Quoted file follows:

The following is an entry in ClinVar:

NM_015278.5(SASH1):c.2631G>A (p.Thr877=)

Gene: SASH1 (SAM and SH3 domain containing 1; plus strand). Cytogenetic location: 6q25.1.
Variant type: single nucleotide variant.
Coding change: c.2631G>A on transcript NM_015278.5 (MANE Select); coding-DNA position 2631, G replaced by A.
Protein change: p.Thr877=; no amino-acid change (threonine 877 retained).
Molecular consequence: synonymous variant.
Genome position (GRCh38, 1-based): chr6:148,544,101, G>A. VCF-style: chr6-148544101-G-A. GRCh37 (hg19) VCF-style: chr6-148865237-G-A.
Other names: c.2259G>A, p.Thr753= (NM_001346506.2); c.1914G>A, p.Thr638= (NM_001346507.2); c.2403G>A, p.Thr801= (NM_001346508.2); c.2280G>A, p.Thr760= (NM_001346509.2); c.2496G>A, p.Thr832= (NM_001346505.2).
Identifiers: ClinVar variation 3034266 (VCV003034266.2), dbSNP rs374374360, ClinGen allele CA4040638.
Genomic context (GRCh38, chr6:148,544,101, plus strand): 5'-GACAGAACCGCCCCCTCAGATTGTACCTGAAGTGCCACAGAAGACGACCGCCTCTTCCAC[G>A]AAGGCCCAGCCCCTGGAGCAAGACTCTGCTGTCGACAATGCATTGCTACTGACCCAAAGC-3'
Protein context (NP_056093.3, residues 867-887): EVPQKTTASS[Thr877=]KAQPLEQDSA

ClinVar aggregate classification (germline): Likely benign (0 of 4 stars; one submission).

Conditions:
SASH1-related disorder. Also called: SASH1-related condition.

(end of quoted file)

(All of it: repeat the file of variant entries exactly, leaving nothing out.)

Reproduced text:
The following is an entry in ClinVar:

NM_015278.5(SASH1):c.2631G>A (p.Thr877=)

Gene: SASH1 (SAM and SH3 domain containing 1; plus strand). Cytogenetic location: 6q25.1.
Variant type: single nucleotide variant.
Coding change: c.2631G>A on transcript NM_015278.5 (MANE Select); coding-DNA position 2631, G replaced by A.
Protein change: p.Thr877=; no amino-acid change (threonine 877 retained).
Molecular consequence: synonymous variant.
Genome position (GRCh38, 1-based): chr6:148,544,101, G>A. VCF-style: chr6-148544101-G-A. GRCh37 (hg19) VCF-style: chr6-148865237-G-A.
Other names: c.2259G>A, p.Thr753= (NM_001346506.2); c.1914G>A, p.Thr638= (NM_001346507.2); c.2403G>A, p.Thr801= (NM_001346508.2); c.2280G>A, p.Thr760= (NM_001346509.2); c.2496G>A, p.Thr832= (NM_001346505.2).
Identifiers: ClinVar variation 3034266 (VCV003034266.2), dbSNP rs374374360, ClinGen allele CA4040638.
Genomic context (GRCh38, chr6:148,544,101, plus strand): 5'-GACAGAACCGCCCCCTCAGATTGTACCTGAAGTGCCACAGAAGACGACCGCCTCTTCCAC[G>A]AAGGCCCAGCCCCTGGAGCAAGACTCTGCTGTCGACAATGCATTGCTACTGACCCAAAGC-3'
Protein context (NP_056093.3, residues 867-887): EVPQKTTASS[Thr877=]KAQPLEQDSA

ClinVar aggregate classification (germline): Likely benign (0 of 4 stars; one submission).

Conditions:
SASH1-related disorder. Also called: SASH1-related condition.